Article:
Musgrove was born on December 4, 1992, in El Cajon, California, to Mark and Diane Musgrove. He has one brother and two sisters.[2] Mark, a lifelong baseball fan, originally supported the San Francisco Giants, but became a San Diego Padres fan after the team was created in 1969.[3] He was frequently busy, working as a police officer and private investigator in San Diego, California, and so Diane would play catch with a young Musgrove in their front yard. Musgrove began participating in baseball tournaments at the age of seven, where he was often physically larger than his teammates.[4] Additionally, Musgrove took pitching lessons with distant relative Dominick Johnson, the son of Major League Baseball (MLB) pitcher Deron Johnson. Johnson taught Musgrove a series of intense workouts designed in the 1970s by former Philadelphia Phillies trainer Gus Hoefling.[5]

Musgrove attended Grossmont High School in El Cajon, where he emerged as a strong two-way player during his junior season. As a pitcher in 2010, Musgrove boasted an 11–1 win–loss record with five saves, a 2.07 earned run average (ERA), and 70 strikeouts in 77+23 innings pitched. As a batter, he also had a .430 batting average, with nine home runs and 35 runs batted in (RBIs). The following year, his record fell to 7–5, but Musgrove recorded a 2.40 ERA and 100 strikeouts in 78+23 innings, while hitting .350 with nine home runs and 32 RBIs.[6]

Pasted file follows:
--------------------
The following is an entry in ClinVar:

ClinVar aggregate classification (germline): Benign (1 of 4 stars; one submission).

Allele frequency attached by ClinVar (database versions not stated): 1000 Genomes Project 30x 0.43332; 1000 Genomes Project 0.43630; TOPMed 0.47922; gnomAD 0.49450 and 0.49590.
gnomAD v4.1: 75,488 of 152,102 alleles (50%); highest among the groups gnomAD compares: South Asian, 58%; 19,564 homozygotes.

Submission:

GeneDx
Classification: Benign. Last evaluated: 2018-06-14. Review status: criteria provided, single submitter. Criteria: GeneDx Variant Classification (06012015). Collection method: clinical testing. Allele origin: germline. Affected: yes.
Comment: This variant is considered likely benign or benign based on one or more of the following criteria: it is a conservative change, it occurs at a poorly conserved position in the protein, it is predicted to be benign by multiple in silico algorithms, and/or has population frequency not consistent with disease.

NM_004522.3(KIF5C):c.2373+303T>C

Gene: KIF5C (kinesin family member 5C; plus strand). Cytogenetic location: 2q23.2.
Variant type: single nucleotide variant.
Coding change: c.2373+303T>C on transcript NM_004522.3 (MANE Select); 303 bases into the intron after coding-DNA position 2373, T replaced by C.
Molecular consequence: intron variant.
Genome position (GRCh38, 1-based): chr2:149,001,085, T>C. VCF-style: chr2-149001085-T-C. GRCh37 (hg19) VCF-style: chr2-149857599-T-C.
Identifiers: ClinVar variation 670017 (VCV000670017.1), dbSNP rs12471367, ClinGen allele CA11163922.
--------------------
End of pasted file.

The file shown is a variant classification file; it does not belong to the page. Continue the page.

Career

Toronto Blue Jays

The Toronto Blue Jays selected Musgrove out of high school in the first round, 46th overall, of the 2011 MLB Draft. At the time, he had committed to play college baseball for San Diego State, but chose to forgo that commitment in order to sign with the Blue Jays.[7] He played eight games with the Rookie Gulf Coast League Blue Jays before being moved to the other Rookie affiliate, the Bluefield Blue Jays, in late August.[8] In a combined nine games and 24+23 innings for the two teams, Musgrove posted a 1–1 record in 2011, with a 4.01 ERA and 18 strikeouts.[9] He began with Bluefield in 2012, recording a 1.13 ERA and nine strikeouts in eight innings.[9]

Houston Astros

Musgrove pitching for the Houston Astros in 2016
Musgrove pitching for the Houston Astros in 2016